This is from an advance review copy for which I thank the publisher.
I'd never heard of polymer clay and I don't consider myself an artist, but art interests me and has done more so since I started this childrens' picture book series of mine, so anything out of my experience zone tends to attract my attention.
For the most part, this book was well-written and very informative, colorfully illustrated and explained in detail where necessary. This 'clay' is made from polyvinyl chloride or PVC. The water that comes into your house and the waste you flush away more than likely runs through PVC pipes, and the electricity you use more than likely runs through cables insulated with PVC. Polymer clay is treated in various ways with 'plasticizers' to render it into modeling clay. You will need to work it to get it soft and ready to mold into whatever shapes you want, but once it's 'loosened up' it's just like clay. When heat-treated though, instead of melting or drooping, it hardens and retains its shape; it's rather like baking ceramic or pottery. It also retains its color. This makes it perfect for making items you want to keep and even use, such as jewelry. You could make buttons for your clothes and other useful items such as, for example, the pieces for a chess game - and even the chessboard itself!
The author shows many techniques and steps the reader through making a variety of items, some of which look good enough to eat - such as fake chocolate chip cookies and a fruit flan that, when done properly, looks very realistic. Polymer clay comes in a variety of bright colors and it mixes readily with other colors to blend shades. There are also varieties you can get which make for a semi-translucent or a pearlescent finish. You can, as the author explains, add other materials to the clay to change appearance, and make a more matte finish to your project. The clay remains workable until 'cured' by heating at relatively low temperatures in an ordinary oven, but perhaps a dedicated oven might be a better bet, or an alternate heating technique. Here's why.
The author doesn't mention this, which for me was a big no-no, but there are certain health risks associated with long-term use of certain types of polymer clay - specifically those which contain more than 0.1% of any of a half-dozen specific chemicals known as phthalates. This is why polymer clay isn't a good material for making children's toys or for making items which might be used as food containers. I understand that the manufacturers of this clay have sought to remove such plasticizers from the clay since 2008, but it's always a good idea to be fully aware of what it is you're working with and what the risks are, which is why I would have preferred at least a mention of this in the book.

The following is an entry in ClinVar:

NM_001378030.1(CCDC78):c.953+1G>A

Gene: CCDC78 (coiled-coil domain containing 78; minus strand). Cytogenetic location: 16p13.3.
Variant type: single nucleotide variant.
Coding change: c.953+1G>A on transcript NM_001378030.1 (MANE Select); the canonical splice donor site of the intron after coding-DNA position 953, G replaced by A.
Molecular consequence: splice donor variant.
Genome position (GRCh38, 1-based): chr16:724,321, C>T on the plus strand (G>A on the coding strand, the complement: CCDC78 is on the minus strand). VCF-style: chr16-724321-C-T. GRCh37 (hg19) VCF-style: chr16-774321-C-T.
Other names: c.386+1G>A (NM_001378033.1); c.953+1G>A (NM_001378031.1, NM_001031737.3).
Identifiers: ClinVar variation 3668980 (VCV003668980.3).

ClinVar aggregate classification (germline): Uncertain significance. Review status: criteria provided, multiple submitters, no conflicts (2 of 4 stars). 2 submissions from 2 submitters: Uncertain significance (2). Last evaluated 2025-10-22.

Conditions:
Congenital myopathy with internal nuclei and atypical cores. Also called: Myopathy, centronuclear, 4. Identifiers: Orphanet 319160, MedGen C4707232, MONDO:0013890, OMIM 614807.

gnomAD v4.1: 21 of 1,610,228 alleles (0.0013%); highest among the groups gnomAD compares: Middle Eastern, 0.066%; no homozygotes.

I found this an inexcusable omission in that this was not mentioned at all. I also understand from reading around on the topic, that the clay doesn't necessarily need to be baked - it can be heat treated with a hair dryer, dryer for example, or put into very hot water and left for a time to harden that way. Given that some formulations of polymer clay could exude hydrogen chloride gas when heated, the water idea seems like a safer bet to me, but maybe more modern formulations of the clay do not have this problem.
The fact is that I don't know, and the author made no mention of this in this book. I think this was a serious omission and which is why I am not recommending this book. The author also neglected to mention pricing, which can vary and change over time, I know, but a rough price-range would have been nice as a guide. A dedicated oven (an old toaster oven will do) might cost around $70. The clay itself costs about a dollar an ounce, or perhaps more from a brief survey I did, and a hand pasta roller - which you can use to work the clay and make it malleable prior to modeling, will be around $30, although you can work it by hand or even with a rolling pin, I guess; then you would not want to use that rolling pin for food, so a dedicated roller is also wise.
So while this book did offer hints, tips and advice about getting started, the lack of any sort of pricing or safety warnings made it a fail for me, and I cannot commend it. It may well be that safety concerns have been reduced with newer formulations of this material, but still a note of caution would have been wise I felt, especially if (for all I know) there may be 'cut price' older formulations of this material out there. Hopefully there are not!